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For me, by adverse fortune plac’d
Far from the colleges of taste,
I jostle no poetic name ;
envy none


And if sometimes an easy vein,
With no design, and little pain,
Form'd into verse, hath pleas'd a while,
And caught the reader's transient smile,
My muse hath answer'd all her ends,
Pleasing herself, while pleas’d her friends;
But, fond of liberty, disdains
To bear restraint, or clink her chains;
Nor would, to gain a Monarch's FAVOUR,
Let dulness, or her fons, enslave her. *

* These two last lines were added by the Editor ; to whom the piece was originally addressed on a particular occasion.




The very filliest things in life

Create the most material strife.
What scarce will suffer a debate,
Will oft produce the bittereft hate.
It is, you say ; I say 'tis not

-Why you grow warm - and
Thus each alike with passion glows,
And words come first, and, after, blows.

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Friend JERKIN had an income clear,
Some fifteen pounds, or more, a year,
And rented, on the farming plan,
Grounds at much greater sums per ann.
A man of consequence, no doubt,
'Mongst all his neighbours round about;
He was of frank and open mind,
Too honest to be much refin'd,
Would smoke his pipe, and tell his tale,
Sing a good song, and drink his ale.


His wife was of another mould ;
Her age was neither young nor old;
Her features strong, but somewhat plain ;
Her air not bad, but rather vain ;
Her temper neither new nor strange,
A woman's, very apt to change ;
What she most hated was conviction,
What the most lov'd, fat CONTRADICTION.

A charming housewife ne'ertheless;
-Tell me a thing she could not dress,
Soups, hashes, pickles, puddings, pies,
Nought came amiss—she was so wise.
For she, bred twenty miles from town,
Had brought a world of breeding down,
And Cumberland had feldom feen
A farmer's wife with such a mein;
She could not bear the sound of Dame;
-No-Mistress JERKIN was her name.

She could harangue with wond'rous grace
On gowns and mobs, and caps and lace;
But tho' she ne'er adorn'd his brows,
She had a vast contempt for spouse,
As being one who took no pride,
And was a deal too countrified.
Vol. II.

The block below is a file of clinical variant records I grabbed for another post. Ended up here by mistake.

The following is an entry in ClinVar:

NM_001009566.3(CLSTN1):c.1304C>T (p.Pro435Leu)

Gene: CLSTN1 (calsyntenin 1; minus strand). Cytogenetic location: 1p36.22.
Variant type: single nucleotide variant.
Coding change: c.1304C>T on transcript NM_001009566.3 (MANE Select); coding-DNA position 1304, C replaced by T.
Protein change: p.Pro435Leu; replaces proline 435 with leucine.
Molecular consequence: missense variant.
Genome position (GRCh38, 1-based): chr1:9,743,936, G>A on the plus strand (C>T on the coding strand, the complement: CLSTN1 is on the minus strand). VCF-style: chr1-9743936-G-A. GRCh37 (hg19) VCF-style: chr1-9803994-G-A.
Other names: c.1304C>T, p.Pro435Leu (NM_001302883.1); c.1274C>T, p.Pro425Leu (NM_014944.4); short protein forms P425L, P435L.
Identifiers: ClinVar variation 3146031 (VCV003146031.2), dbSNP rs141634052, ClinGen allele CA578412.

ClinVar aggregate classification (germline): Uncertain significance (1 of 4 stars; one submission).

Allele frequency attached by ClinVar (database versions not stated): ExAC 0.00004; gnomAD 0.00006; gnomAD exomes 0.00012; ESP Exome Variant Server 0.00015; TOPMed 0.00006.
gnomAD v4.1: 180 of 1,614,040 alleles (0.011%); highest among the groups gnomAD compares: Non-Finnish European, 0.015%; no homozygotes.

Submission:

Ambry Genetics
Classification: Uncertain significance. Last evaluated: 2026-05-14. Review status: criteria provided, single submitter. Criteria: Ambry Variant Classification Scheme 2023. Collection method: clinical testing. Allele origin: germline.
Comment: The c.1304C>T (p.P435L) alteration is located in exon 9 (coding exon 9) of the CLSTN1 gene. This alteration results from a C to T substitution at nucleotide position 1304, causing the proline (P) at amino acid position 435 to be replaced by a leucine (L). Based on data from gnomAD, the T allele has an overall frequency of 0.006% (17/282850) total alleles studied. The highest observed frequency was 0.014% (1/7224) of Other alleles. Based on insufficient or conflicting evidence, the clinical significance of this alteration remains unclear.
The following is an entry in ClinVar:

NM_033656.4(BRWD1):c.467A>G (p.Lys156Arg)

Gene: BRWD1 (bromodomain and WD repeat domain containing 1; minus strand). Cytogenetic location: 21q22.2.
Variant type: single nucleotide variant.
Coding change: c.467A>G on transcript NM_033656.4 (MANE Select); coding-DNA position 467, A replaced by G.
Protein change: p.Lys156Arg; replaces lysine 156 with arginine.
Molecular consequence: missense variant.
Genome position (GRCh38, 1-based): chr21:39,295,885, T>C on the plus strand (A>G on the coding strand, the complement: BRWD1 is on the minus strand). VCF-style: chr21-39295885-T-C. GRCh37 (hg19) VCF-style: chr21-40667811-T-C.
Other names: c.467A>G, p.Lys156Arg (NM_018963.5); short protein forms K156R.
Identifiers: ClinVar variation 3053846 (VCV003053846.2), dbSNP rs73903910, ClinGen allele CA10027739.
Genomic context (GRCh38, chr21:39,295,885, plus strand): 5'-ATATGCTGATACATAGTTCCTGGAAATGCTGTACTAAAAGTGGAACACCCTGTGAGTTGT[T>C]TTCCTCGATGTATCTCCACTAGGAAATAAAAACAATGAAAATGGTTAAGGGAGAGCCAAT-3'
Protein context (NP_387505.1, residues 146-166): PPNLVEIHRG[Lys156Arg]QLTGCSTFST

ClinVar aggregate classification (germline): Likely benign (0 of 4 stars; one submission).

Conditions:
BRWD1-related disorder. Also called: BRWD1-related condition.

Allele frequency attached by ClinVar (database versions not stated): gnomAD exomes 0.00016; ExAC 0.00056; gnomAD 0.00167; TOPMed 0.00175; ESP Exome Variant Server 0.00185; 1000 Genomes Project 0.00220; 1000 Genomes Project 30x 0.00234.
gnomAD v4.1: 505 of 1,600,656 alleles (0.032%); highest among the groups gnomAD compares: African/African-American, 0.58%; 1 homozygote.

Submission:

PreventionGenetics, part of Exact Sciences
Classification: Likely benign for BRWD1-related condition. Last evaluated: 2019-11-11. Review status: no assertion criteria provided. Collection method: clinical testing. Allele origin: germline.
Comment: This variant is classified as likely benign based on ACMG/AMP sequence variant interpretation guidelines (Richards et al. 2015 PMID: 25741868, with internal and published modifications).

Such were our couple, man and wife;
Such were their means and ways

of life.

Once on a time, the season fair
For exercise and chearful air,
It happen’d in his morning's roam,
He kill'd his birds, and brought them home,
--Here, Cicely, take away my gun -
How shall we have these ftarlings done?
Done! what my love? Your wits are wild ;
Starlings, my dear ; they're thrushes child.
Nay now but look, confider, wife,
They're starlings-No-upon my life:
Sure I can judge as well as you,
I know a thrush and starling too.
Who was it shot them, you or I?
They're starlings — thrushes - zounds you lie.
Pray, Sir, take back your dirty word,
I scorn your language as your bird ;
It ought to make a husband blush,
To treat a wife so 'bout a thrush.
Thrush, Cicely !— Yes—a starling-No,
The lie again, and then a blow.
Blows carry strong and quick conviction,
And mar the pow'rs of contradiction.


Peace soon ensued, and all was well :
It were imprudence to rebel,
Or keep the ball up of debate
Against these arguments of weight.

A year roll’d on in perfect ease, 'Twas as you like, and what you please, 'Till in its course and order due, Came March the twentieth, fifty two. Quoth Cicely, this is charming life, No tumults now, 'no blow, no ftrife. What fools we were this day last year! Lord, how you beat me then, my dear! -Sure it was idle and absurd To wrangle so about a bird ; A bird not worth a single rush — A starling - no, my love, a thrush, That I'll maintain - that I'll deny. -You're wrong, good husband -- wife, you lie.

Again the self-fame wrangle rose,
Again the lye, again the blows.
Thus every year (true man and wife)
Ensues the same domestic ftrife.

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